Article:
Fortunately, it’s not something I hear TOO often in my practice, but it does happen. Often it’s because I need to change my approach or the client isn’t doing his or her part.
But sometimes you are doing all you think you should be to heal an injury, and it just doesn’t seem to improve, or not quite as fast as you see other’s recovering from similar problems. Myriad individual factors affect recovery times, including your particular anatomy and physiology, your age, your job and your activity level (or lack thereof). But there are a few common pitfalls that can slow recovery from injury.
Whether it was the repetitive motion of the keyboard or a clean-and-jerk that injured your wrist, continuing to perform the same activity without modification or protection will ensure that you stay hurt. This seems like a no-brainer, but in my experience, most injuries are related the things you do most – and work ranks #1 for most of us. If it’s prolonged sitting causing your neck pain, you can’t continue the same behavior and expect it to improve, even with treatment.
You’ve stopped training altogether
Stress is stress. Mental, emotional, injury, and exercise are all interpreted by your body as STRESS. So adequate rest is important for recovery; however so is adequate movement. You may need to modify, substitute or scale exercise, but too much rest is as bad as not enough.
Your eating sucks
Optimal nutrition for recovery includes limiting the processed crap, sugars and refined carbs and bad fats. Also, early on in an injury is not a good time to be operating at a calorie deficit. A diet high in trans-fats and omega-6-rich vegetable oils increases inflammation. Omega-3 fats have an anti-inflammatory effect, and these anti-inflammatory fats don’t interfere with the repair and regeneration of the injured tissue. Enough protein is also critical.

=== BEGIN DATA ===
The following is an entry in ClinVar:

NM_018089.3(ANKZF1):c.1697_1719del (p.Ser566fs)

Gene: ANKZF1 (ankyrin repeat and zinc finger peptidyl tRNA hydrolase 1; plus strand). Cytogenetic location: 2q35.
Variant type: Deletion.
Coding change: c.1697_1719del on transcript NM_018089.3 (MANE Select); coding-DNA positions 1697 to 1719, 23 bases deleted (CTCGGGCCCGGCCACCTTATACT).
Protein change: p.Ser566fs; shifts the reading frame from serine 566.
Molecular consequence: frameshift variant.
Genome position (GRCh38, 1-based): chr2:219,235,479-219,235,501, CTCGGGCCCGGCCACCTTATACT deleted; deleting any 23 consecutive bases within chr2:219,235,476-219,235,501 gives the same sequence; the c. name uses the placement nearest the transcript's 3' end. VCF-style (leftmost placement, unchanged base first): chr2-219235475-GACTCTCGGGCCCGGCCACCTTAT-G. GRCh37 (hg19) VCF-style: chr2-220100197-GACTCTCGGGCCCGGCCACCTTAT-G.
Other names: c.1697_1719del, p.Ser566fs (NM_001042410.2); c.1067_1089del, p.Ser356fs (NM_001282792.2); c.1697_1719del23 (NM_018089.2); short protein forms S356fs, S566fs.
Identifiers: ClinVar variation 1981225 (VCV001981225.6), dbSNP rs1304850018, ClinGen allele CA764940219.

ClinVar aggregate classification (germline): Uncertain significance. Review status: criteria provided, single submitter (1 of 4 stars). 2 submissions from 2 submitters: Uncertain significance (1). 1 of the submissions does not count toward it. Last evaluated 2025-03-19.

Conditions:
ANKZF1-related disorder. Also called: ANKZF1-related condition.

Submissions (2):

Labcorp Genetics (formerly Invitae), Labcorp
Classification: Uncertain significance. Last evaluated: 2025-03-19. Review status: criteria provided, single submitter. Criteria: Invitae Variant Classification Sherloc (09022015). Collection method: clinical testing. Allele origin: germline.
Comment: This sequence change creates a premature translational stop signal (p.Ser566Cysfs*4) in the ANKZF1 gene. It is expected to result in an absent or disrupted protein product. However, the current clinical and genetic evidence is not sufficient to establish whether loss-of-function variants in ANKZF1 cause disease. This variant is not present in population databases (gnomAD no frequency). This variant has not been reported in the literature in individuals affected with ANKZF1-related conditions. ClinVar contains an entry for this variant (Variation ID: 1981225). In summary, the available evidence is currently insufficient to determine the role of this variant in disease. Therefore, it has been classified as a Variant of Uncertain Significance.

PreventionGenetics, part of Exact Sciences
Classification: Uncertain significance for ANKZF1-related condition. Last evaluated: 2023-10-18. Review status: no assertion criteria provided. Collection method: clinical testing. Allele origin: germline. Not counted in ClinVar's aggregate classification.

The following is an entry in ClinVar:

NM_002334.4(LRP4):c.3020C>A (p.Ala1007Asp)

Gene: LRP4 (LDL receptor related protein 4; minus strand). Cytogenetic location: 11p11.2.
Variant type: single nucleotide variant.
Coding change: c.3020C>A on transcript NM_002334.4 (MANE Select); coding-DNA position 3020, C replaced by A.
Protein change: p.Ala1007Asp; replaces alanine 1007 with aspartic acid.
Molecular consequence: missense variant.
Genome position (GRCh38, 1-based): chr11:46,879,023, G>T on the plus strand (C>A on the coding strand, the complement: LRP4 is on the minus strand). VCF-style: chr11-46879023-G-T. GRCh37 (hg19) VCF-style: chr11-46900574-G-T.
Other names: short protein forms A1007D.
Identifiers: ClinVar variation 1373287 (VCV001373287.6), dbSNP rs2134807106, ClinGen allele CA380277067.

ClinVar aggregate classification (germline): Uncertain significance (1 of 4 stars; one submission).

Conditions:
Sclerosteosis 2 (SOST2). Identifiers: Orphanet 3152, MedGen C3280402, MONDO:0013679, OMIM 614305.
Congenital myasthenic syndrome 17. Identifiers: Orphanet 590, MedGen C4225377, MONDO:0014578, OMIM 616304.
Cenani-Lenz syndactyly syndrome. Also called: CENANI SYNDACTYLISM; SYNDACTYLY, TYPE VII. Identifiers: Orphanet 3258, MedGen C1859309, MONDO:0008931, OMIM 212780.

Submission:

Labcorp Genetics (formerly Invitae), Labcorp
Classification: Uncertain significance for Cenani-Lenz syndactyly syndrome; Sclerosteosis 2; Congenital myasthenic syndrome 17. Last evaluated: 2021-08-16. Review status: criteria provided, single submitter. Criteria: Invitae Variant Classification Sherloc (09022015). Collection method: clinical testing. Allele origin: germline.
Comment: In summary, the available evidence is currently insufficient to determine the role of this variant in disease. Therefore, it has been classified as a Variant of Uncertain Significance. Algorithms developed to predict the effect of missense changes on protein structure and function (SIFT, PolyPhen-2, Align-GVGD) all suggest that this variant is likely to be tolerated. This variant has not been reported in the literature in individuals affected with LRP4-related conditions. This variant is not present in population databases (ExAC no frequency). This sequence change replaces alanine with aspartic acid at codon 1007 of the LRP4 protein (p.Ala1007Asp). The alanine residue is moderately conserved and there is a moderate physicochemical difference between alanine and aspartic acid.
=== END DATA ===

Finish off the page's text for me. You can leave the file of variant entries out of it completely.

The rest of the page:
Booze could also be a culprit. Alcohol slows muscle development, dehydrates the body, depletes energy, increases inflammation. Plus it negatively impacts sleep.
You’re not sleeping well or enough
If you don’t sleep you can’t heal. Ensuring athletes gain an appropriate quality and quantity of sleep may be important for optimal athletic performance. Poor sleep may reduce the production of
an anabolic endocrine environment and thus delay wound healing.
Arnold, M., & Barbul, A. (2006). Nutrition and wound healing. Plastic and reconstructive surgery, 117(7S), 42S-58S.
Byrne, A., & Byrne, D. G. (1993). The effect of exercise on depression, anxiety and other mood states: a review. Journal of psychosomatic research, 37(6), 565-574.
Cole-King, A., & Harding, K. G. (2001). Psychological factors and delayed healing in chronic wounds. Psychosomatic medicine, 63(2), 216-220.
Kiy, A. M. (1997). Nutrition wound healing. A bio-psychosocial perspective. The Nursing clinics of North America, 32(4), 849-862.
Butler, David S; Moseley, G Lorimer; Explain Pain:(Revised and Updated); 2013 Noigroup Publications